Agarak, Armenian Republic (Early Bronze Age 3000 BC)
The site of Agarak in the southern foothills of Mt. Aragats, is located on the western bank of the Amberd river and covers an area of 200 hectares, a portion of which (118 hectares) has now been declared a historical and cultural preserve by the Government of Armenia. The site will be the focus for archaeological research supported by the Agarak Foundation and international supporters. The site consists of horizontal flows of solidified tuff, which extend southward and have flat surfaces. They border on the East with the river, while in the West they turn into a hilly ridge. Taking into account the special characteristics of the geography, the inhabitants transformed the into a gigantic system stone structures. Tuff cliffs, passages, rocky hills, and natural plateaus, as well as freestanding blocks of stone extend down the river for several kilometers. On their surfaces and sides, intensive stone work can be seen. The sides of the cliffs and plateaus have also been carved. There are niches carved into the cliffs, as well as stair-like platforms leading to them, in addition to structures of yet other types.
All of these structures transform the natural landscape into a gigantic monument including an unbroken series of round, horseshoe-shaped structures and channels linking them, plus trapezoidal "sacrificial altars". This ensemble of cultic structures is complemented by artificial constructions located around the plateaus and in the spaces between them. Stratigraphic observations indicate that this ensemble of cultic structures and courtyards was created in the early Bronze Age. Within the limits of the Armenian Plateau and the territories bordering on it, no other such site is known. It is unique in terms of its unusual composition and design, as well as its volume and area. For the time being, excavations are being conducted only at the first cliff plateau of the northern complex of Agarak. The results of field investigations in 2001-2002 show that Agarak was settled starting in the early Bronze Age. The street discovered at the northeast edge of the first plateau, and the presence along both sides of the street of houses with round floor plans and square external corners, indicate that, in the early Bronze Age, there existed here a town with a regular street plan. In all likelihood, the basic compositional elements of the town plan in the early Bronze Age were determined by the man-made town courtyards carved on top of the cliff, around which extended living quarters. During the course of the excavations, an enormous quantity of ceramic fragments, terra cotta statues, round and horseshoe-shaped portable hearths, and hearth stands were discovered.
They permit us to date this section of Agarak to the middle cycle of the so-called Shengavit or Kuro-Araxes archaeological culture, which is nowadays dated to the 29th through 27th centuries BC. The layers overlaying the strata of the early Bronze Age are disturbed. They contain material remains confirming that the site was subsequently inhabited in various archaeological epochs, from the middle Bronze Age to the early Iron Age, inclusive. An amphora burial with an Urartian seal and the presence of many Urartian ceramic fragments permit us to speak as well of Agarak being inhabited from the 8th to the 6th century B.C. After the fall of the Van Kingdom, Agarak experienced yet another period of intensive development, becoming a large urban settlement. The large quantity of wine presses and wine storage vats discovered in the excavated sectors indicates the predominant role of viticulture and wine-making in the economic life of the inhabitants of Agarak. As one of the most important points along the trade route leading from Airarat to Shirak and capital city of Ani, Agarak developed a flourishing economy and commercial sector, especially in the 3rd and 4th centuries BC and in the 2nd through 4th centuries AD. Evidence of this development is provided by the discovery of painted urban pottery, a drakhm of Alexander the Great, a silver denarius of Octavian Augustus, and several signet rings found in sarcophagi burials belonging to the late Antique period of the site. The discovery of modest amounts of glazed and cooking pottery in the alluvium layer covering the plateau's Antique strata indicates that life continued at Agarak in the high Middle Ages (12th to 14th centuries).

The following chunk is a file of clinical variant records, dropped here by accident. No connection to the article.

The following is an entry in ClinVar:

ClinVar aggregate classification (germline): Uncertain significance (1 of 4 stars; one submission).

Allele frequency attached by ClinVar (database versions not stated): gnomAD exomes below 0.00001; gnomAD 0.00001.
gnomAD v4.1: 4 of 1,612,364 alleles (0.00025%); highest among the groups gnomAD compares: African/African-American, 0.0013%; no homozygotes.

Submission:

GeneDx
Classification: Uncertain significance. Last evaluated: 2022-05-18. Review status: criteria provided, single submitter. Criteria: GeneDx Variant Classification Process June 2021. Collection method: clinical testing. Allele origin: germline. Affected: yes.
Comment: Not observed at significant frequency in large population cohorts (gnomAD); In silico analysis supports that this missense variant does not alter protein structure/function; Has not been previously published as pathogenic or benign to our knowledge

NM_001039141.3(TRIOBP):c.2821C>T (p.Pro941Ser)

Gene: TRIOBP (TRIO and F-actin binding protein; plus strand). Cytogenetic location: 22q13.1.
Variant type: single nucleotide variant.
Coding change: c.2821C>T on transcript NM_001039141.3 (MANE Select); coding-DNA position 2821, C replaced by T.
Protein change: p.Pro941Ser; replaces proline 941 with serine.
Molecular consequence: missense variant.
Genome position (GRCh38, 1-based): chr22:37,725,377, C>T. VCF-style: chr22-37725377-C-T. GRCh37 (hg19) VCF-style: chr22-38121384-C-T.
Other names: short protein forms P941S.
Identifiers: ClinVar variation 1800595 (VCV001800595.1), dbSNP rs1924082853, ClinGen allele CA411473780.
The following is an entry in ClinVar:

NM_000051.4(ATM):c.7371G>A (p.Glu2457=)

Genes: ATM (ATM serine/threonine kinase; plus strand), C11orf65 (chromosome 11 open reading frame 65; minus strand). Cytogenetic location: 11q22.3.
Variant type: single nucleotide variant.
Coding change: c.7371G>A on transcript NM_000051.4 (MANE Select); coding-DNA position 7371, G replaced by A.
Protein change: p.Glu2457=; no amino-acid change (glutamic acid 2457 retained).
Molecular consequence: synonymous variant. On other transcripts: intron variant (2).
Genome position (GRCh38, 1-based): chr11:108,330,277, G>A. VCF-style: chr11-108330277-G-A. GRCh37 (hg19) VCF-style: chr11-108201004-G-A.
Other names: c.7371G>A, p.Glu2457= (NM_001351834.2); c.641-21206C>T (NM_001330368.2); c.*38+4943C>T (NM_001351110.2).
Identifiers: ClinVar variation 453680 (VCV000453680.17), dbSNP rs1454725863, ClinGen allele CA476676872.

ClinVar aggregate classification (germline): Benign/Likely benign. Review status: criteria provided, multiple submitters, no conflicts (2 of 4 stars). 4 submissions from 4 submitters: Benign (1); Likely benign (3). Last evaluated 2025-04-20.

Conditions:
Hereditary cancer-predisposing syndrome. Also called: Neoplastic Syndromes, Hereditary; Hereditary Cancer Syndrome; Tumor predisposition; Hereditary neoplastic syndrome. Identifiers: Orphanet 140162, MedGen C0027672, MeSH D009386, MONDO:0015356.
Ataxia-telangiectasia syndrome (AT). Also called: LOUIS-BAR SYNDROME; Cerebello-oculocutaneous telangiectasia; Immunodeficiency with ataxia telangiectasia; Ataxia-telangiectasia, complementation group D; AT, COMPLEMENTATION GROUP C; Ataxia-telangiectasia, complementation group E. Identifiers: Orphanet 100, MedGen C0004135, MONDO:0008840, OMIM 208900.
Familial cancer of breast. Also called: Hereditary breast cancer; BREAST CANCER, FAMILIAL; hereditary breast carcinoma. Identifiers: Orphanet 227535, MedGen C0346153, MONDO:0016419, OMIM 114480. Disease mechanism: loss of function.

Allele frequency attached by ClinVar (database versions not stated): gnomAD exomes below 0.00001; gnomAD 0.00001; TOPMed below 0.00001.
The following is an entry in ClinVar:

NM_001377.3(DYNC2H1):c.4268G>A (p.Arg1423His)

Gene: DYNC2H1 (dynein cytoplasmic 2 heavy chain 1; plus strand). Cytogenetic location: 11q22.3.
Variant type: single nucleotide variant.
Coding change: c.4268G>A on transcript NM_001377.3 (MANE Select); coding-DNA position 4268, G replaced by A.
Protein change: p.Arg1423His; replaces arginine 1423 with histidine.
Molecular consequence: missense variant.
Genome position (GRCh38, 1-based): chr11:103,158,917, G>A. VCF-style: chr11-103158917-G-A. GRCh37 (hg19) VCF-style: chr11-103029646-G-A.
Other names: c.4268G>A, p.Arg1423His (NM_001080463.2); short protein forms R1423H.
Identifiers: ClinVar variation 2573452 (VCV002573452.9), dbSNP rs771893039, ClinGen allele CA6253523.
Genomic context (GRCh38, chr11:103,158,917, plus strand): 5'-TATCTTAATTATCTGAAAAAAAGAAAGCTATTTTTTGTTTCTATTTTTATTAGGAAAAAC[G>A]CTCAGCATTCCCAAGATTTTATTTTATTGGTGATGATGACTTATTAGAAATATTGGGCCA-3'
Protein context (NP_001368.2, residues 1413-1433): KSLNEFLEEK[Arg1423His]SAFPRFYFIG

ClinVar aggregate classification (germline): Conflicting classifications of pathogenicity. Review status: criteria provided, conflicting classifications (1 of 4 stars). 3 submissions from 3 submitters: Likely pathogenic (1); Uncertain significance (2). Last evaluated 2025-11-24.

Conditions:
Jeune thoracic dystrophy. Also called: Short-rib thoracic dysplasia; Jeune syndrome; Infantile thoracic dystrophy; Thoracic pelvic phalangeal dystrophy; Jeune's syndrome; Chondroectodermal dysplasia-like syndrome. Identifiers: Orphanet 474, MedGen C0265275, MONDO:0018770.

The final phase of the history of Agarak's habitation is represented by the very modest arterial remains of the 17th and 18th centuries (ceramics, hearth bases, coins issued by the Khanate of Yerevan, etc.). The present utilization of the site can be understood only in the light of its entire historical dvelopment. Once it was a place for the creation and development of ancient thought, cult rituals, sacrifices, and an economically developed, vibrant life. Today, parts of the site have been transformed into shrines, which by virtue of centuries-old tradition are still revered by the local population. Participant Coordinator Anna, has reported in May that the "excavation site is extremely rich with many finds including a Urartian tomb. The project is ideal for volunteer participants, is located near the village with accommodations and great food. Yerevan is a great city with many good shops and restaurants and the people at the Archaeological Institute are very open."